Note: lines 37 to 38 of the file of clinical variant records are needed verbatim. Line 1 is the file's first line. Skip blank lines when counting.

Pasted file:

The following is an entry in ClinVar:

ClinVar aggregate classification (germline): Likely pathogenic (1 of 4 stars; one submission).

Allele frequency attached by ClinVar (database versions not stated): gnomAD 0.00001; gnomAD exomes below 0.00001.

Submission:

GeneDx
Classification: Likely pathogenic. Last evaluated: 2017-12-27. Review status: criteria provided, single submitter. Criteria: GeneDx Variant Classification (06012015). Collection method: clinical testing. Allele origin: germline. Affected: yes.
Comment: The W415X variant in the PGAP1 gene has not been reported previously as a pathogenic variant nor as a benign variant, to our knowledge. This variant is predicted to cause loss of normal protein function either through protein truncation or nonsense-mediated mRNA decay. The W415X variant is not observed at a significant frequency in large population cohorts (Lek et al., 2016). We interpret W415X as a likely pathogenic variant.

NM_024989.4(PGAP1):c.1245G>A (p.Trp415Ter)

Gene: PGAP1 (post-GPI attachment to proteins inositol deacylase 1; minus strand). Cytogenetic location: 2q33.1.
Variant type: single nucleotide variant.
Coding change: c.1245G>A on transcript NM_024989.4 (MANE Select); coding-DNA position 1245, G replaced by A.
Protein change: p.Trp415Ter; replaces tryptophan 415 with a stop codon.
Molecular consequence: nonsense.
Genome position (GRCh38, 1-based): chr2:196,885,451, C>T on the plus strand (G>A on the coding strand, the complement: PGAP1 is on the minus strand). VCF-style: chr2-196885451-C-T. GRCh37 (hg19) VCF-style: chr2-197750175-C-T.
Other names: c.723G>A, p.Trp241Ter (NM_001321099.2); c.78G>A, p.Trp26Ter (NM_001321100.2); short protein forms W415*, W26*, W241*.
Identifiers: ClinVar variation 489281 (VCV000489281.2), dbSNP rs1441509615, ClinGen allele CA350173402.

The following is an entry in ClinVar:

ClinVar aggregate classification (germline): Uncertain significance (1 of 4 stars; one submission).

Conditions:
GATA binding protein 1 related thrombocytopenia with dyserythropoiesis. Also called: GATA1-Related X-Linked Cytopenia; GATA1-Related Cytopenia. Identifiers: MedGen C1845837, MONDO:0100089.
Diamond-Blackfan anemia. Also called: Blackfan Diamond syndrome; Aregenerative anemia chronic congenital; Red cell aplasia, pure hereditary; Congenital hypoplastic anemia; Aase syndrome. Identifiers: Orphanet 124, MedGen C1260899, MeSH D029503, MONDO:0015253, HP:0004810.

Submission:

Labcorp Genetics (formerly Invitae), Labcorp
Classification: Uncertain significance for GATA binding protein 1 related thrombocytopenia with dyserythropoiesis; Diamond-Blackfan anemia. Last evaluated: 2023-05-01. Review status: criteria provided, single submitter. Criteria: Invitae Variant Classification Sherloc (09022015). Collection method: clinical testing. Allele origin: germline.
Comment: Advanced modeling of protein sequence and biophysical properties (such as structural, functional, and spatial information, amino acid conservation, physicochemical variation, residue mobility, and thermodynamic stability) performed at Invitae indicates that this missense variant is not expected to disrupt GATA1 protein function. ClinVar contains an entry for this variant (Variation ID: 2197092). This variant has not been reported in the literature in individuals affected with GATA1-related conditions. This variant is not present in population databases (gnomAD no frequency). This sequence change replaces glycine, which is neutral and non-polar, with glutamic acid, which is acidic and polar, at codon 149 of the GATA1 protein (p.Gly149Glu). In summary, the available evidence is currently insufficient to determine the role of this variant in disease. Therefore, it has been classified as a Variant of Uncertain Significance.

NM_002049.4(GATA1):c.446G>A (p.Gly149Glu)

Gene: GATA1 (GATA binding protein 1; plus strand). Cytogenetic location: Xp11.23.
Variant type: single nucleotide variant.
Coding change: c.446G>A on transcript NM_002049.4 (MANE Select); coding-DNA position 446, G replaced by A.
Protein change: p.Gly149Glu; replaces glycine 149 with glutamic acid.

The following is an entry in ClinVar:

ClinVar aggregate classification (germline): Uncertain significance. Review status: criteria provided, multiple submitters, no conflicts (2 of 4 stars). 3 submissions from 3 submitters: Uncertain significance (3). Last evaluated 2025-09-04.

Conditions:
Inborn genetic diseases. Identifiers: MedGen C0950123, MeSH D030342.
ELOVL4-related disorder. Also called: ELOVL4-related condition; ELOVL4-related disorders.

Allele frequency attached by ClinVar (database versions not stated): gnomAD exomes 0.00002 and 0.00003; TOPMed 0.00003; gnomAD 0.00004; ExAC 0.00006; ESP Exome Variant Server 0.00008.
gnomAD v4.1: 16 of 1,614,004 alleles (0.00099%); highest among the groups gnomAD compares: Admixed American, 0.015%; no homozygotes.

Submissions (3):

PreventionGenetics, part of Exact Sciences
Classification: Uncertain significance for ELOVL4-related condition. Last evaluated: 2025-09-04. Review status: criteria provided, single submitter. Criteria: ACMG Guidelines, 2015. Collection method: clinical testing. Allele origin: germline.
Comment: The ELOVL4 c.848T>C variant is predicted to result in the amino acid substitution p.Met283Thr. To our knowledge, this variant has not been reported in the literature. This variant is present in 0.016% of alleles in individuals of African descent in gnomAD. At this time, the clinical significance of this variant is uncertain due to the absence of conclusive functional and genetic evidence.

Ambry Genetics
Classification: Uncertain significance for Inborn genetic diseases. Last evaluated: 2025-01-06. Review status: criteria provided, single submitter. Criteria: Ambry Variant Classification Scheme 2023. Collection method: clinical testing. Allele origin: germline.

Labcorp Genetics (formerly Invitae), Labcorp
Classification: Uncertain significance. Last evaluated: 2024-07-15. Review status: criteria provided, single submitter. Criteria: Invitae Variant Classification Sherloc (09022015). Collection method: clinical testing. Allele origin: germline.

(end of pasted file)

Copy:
gnomAD v4.1: 16 of 1,614,004 alleles (0.00099%); highest among the groups gnomAD compares: Admixed American, 0.015%; no homozygotes.

Submissions (3):